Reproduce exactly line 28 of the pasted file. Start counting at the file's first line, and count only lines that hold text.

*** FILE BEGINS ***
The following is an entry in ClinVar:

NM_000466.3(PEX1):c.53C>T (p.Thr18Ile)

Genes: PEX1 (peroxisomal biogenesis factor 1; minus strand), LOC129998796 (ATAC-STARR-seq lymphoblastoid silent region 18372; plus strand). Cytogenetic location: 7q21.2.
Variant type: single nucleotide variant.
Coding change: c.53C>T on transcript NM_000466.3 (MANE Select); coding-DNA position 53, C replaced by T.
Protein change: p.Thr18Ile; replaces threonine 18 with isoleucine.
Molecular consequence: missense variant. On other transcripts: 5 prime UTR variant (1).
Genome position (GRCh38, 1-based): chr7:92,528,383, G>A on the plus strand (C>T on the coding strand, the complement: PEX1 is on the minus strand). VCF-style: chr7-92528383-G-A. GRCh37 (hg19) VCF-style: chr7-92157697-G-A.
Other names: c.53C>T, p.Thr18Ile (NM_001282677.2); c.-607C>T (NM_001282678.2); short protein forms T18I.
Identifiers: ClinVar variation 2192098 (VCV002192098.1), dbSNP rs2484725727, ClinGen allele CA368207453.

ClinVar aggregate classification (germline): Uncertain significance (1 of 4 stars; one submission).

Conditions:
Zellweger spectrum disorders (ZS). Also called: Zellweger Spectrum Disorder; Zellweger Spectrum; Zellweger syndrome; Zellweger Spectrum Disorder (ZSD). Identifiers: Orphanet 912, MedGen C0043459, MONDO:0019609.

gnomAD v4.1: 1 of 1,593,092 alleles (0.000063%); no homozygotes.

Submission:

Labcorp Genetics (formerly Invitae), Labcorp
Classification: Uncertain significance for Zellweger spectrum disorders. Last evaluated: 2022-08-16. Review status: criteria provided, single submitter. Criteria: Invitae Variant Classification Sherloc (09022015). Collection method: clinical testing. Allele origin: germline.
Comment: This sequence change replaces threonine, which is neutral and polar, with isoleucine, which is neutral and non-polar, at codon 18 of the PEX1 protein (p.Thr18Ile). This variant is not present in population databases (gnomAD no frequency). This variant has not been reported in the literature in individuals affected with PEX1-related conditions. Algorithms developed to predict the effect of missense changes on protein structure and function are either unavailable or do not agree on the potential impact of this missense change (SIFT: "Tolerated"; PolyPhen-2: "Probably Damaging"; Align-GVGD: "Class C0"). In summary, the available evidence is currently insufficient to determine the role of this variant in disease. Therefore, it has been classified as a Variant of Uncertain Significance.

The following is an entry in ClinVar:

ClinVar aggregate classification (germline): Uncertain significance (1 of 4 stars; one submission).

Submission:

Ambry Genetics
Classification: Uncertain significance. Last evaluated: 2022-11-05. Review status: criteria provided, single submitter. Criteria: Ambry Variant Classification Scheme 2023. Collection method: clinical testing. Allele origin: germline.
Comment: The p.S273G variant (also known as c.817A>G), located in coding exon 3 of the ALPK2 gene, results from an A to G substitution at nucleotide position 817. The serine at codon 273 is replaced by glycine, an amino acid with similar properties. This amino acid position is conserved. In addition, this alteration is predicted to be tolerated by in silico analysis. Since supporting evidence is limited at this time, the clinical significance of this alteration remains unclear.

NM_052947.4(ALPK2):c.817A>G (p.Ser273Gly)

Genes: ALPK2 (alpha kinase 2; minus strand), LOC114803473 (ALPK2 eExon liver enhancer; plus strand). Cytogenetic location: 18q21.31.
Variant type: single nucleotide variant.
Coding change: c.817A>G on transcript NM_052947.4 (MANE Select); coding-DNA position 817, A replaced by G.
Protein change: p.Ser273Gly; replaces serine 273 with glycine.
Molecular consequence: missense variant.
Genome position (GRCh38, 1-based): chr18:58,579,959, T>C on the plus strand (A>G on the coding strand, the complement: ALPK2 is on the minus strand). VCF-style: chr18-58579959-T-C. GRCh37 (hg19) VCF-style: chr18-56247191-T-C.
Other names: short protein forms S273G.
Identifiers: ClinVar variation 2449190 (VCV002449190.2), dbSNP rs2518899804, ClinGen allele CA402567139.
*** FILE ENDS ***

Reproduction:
Coding change: c.817A>G on transcript NM_052947.4 (MANE Select); coding-DNA position 817, A replaced by G.